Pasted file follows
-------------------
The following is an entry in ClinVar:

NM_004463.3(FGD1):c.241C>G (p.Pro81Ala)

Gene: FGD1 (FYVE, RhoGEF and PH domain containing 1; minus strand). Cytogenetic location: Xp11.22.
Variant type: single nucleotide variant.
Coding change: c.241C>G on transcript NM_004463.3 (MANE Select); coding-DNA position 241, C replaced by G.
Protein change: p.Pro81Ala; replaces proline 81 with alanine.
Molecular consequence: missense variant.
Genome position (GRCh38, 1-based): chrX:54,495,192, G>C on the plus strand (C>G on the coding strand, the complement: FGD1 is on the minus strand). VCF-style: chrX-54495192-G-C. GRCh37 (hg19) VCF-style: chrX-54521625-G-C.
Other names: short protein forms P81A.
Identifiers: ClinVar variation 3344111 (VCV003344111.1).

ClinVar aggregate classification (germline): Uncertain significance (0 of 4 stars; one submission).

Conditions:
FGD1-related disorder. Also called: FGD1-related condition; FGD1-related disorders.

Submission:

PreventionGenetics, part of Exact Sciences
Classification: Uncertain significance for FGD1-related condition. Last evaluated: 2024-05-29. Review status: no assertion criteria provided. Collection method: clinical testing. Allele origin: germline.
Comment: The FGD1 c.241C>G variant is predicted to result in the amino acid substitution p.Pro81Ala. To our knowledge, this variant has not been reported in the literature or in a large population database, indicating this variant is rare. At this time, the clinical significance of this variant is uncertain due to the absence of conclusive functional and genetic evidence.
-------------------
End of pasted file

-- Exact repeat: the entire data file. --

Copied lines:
The following is an entry in ClinVar:

NM_004463.3(FGD1):c.241C>G (p.Pro81Ala)

Gene: FGD1 (FYVE, RhoGEF and PH domain containing 1; minus strand). Cytogenetic location: Xp11.22.
Variant type: single nucleotide variant.
Coding change: c.241C>G on transcript NM_004463.3 (MANE Select); coding-DNA position 241, C replaced by G.
Protein change: p.Pro81Ala; replaces proline 81 with alanine.
Molecular consequence: missense variant.
Genome position (GRCh38, 1-based): chrX:54,495,192, G>C on the plus strand (C>G on the coding strand, the complement: FGD1 is on the minus strand). VCF-style: chrX-54495192-G-C. GRCh37 (hg19) VCF-style: chrX-54521625-G-C.
Other names: short protein forms P81A.
Identifiers: ClinVar variation 3344111 (VCV003344111.1).

ClinVar aggregate classification (germline): Uncertain significance (0 of 4 stars; one submission).

Conditions:
FGD1-related disorder. Also called: FGD1-related condition; FGD1-related disorders.

Submission:

PreventionGenetics, part of Exact Sciences
Classification: Uncertain significance for FGD1-related condition. Last evaluated: 2024-05-29. Review status: no assertion criteria provided. Collection method: clinical testing. Allele origin: germline.
Comment: The FGD1 c.241C>G variant is predicted to result in the amino acid substitution p.Pro81Ala. To our knowledge, this variant has not been reported in the literature or in a large population database, indicating this variant is rare. At this time, the clinical significance of this variant is uncertain due to the absence of conclusive functional and genetic evidence.